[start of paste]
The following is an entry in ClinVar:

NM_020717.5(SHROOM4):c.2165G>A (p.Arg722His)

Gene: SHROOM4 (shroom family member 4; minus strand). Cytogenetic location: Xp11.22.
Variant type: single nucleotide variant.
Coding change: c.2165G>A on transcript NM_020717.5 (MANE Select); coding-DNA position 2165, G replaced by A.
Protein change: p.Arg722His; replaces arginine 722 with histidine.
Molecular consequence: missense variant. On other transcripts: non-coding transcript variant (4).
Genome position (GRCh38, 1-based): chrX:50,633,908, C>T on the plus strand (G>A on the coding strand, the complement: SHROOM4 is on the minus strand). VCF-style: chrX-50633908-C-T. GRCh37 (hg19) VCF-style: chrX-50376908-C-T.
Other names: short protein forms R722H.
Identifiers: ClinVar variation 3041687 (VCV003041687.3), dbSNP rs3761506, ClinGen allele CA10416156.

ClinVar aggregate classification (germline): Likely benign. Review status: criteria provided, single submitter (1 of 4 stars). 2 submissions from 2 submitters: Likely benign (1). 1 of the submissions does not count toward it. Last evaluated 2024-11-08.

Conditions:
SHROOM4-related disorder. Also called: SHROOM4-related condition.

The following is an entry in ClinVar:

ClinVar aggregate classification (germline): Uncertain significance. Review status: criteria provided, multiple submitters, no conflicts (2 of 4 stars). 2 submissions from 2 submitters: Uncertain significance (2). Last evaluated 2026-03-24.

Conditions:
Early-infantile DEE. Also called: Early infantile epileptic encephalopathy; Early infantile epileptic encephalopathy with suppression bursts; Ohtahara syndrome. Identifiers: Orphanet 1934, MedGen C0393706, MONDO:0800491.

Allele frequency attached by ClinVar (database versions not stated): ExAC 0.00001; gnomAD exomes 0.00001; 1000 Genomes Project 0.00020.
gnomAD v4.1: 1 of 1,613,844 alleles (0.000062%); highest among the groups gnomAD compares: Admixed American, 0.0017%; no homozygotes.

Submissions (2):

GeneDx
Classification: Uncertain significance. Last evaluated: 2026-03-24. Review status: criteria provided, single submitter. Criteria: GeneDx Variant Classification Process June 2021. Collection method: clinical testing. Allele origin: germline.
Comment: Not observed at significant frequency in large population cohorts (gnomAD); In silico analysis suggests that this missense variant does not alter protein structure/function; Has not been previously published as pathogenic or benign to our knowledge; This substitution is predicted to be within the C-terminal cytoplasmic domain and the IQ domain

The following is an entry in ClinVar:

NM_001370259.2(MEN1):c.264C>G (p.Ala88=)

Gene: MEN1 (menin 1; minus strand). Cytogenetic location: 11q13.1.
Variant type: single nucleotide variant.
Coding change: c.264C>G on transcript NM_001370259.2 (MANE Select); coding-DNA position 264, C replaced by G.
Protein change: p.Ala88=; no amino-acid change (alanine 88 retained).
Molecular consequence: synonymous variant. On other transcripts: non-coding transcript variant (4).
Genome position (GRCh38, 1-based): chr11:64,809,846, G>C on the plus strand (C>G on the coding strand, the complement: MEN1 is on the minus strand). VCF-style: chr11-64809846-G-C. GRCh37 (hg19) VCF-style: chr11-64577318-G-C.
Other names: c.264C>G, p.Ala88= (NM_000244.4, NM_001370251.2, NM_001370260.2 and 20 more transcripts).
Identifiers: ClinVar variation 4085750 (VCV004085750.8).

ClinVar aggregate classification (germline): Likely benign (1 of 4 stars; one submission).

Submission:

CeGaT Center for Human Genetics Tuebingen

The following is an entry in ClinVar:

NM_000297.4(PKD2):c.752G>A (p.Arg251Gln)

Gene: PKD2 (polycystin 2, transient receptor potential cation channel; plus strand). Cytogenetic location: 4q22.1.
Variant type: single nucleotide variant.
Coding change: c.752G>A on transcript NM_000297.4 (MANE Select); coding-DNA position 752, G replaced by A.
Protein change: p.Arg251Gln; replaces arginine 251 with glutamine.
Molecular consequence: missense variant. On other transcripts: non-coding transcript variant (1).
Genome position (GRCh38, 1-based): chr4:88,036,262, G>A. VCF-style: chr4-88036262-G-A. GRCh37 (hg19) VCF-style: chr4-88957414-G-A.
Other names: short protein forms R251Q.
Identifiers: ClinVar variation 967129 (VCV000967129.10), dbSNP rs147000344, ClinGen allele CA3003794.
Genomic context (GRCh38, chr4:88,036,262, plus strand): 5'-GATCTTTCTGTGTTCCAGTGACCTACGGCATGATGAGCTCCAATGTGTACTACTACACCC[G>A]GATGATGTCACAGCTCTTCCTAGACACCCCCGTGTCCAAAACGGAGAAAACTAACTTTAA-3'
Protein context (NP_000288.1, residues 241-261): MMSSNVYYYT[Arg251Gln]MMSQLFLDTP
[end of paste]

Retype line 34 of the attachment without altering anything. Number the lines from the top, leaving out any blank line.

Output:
ClinVar aggregate classification (germline): Likely benign (1 of 4 stars; one submission).